Even with a new IP address via the VPN software, I still had the problem!
(BUT, if I used my t-mobile phone mobile hotspot, and THEN turned on the VPN, everything worked just fine). However, I was able to ping the smtp server just fine, so it wasn’t a network routing issue.

So the problem was definitely a symptom of the U-verse network. And if a tunneling VPN wasn’t fixing it, it had to be a packet problem (the tunneling VPN would get my packets out of the local network, but not change them).

The solution:
So I found the MTU (maximum transmit unit) on my modem, which defaulted to 1500 (usually a safe number) and changed it down to 1472. Problem solved: Suddenly I was able to communicate with the Microsoft IMAP servers.

I did this with the online web interface for the modem. Settings -> Broadband -> Link Configuration, changed “Upstream MTU” to 1472 (from the default of 1500).

I found that I also had to disable IPv6 on my modem to be able to send email via SMTP.

My best guess is that Microsoft may be running IPv6 inside their server farm, but tunneling it over IPv4 connections, which means that any 1500 byte packets are too big to be tunneled. (And they are not supporting packet fragmentation correctly.)

So by artificially limiting my packets to 1472 on the sending end, it allowed them to make it all the way to the SMTP/IMAP servers.

[I’d like to point out that the other two email providers I use on a regular basis did not have this issue, so it is probably something specific to the Microsoft Cloud.]

So, now I can get back to work. I pity the casual user who doesn’t have a background in computer networking…..of course, they probably all use the Outlook application, which hopefully doesn’t have this issue.

Curtis 1231c diodes: Diotec DR7506FR vs TSR2402R

I am looking to replace the MOSFETS, diodes, and capacitors in my Curtis 1231c with upgraded components. I unsoldered one of the existing TSR2402R (7103 K) diodes from the power board and tested it with my Fluke meter and bench power supply.

Here are my results:
Power Supply providing 3.2A, forward voltage drop: 0.776 volts
Power Supply providing 2.0A, forward voltage drop: 0.737 volts
Power Supply providing 1.0A, forward voltage drop: 0.697 volts
Fluke Diode Setting: 0.351 vdc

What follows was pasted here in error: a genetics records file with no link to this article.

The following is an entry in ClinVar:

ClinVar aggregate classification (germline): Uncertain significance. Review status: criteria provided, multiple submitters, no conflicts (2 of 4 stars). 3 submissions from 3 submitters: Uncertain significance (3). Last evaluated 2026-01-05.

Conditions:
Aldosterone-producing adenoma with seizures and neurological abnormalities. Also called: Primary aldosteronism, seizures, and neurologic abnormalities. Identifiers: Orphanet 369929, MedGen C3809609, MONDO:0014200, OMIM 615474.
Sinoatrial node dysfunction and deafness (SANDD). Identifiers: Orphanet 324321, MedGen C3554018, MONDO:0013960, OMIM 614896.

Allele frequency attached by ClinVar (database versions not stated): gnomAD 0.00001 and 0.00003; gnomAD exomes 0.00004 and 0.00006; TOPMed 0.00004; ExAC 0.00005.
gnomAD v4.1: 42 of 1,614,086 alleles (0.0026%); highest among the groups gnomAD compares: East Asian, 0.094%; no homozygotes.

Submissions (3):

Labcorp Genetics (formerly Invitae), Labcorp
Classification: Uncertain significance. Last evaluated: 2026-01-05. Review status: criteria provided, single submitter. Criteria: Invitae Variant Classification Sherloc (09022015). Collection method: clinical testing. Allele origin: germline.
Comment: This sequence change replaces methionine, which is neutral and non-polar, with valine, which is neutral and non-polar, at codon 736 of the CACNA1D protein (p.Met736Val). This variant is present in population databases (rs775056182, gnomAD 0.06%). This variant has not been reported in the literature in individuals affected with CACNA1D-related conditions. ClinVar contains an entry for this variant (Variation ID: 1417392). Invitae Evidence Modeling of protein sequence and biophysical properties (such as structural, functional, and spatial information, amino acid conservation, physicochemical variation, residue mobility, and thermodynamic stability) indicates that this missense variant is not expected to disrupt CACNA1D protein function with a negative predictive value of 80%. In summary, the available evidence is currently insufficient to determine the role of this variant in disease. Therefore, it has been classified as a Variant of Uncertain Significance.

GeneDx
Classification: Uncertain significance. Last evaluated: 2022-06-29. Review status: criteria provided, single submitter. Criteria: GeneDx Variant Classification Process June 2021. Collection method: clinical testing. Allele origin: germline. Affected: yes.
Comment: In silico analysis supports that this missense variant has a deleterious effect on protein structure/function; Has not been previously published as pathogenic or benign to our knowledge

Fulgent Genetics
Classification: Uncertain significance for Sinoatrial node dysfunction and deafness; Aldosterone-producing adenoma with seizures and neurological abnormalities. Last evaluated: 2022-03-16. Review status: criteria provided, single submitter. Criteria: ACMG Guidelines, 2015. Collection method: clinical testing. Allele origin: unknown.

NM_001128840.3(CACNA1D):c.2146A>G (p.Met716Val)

Average time for the button temperature to raise from 25 °C to 50 °C with a 3.2A current: 45 seconds

The replacement parts I purchased were from DIOTEC, specifically their DR7506FR model (the R at the end means “Reverse Polarity”, making them an exact drop in replacement in form factor and polarity). They were marked: “DT110  DR7506FR” plus a diode schematic. Here are my results for the upgraded component:

Power Supply providing 3.2A, forward voltage drop: 0.754 volts
Power Supply providing 2.0A, forward voltage drop: 0.700 volts
Power Supply providing 1.0A, forward voltage drop: 0.646 volts
Fluke Diode Setting: 0.399 vdc

Average time for the button temperature to raise from 25 °C to 50°C with a 3.2A current: 47.5 seconds

Of course, the original diode I’m measuring had been in use for many years (I estimate ~750 hours of driving time given the 22K miles) and was heated up as part of the soldering and unsoldering process, while the DR7506FR I tested was brand new straight from the manufacturer. After I unsolder a few more diodes I’ll check them to make sure their readings are similar. (I’ll probably also test a few other DR7506FR diodes from the bag as well.)

Of all the measurements, the temperature rise time measurement was the least scientific, as I was using an inexpensive non-contact IR thermometer and attempting to point it at a small button in each diode, waving it back and forth to find the hottest temperature. I took 4 measurements on each diode (alternating to let the other one cool down) and averaged them together. In general, the readings from the DR7506FR were longer than from the original TSR2402R with one exception. If I throw out that pair of readings, the averages would be 46 seconds vs 50 seconds. Given that the measured forward voltage drop for the DR7506FR was lower for any real amperage readings, it dissipating less power and taking longer to rise to 50 °C appears to be reasonable.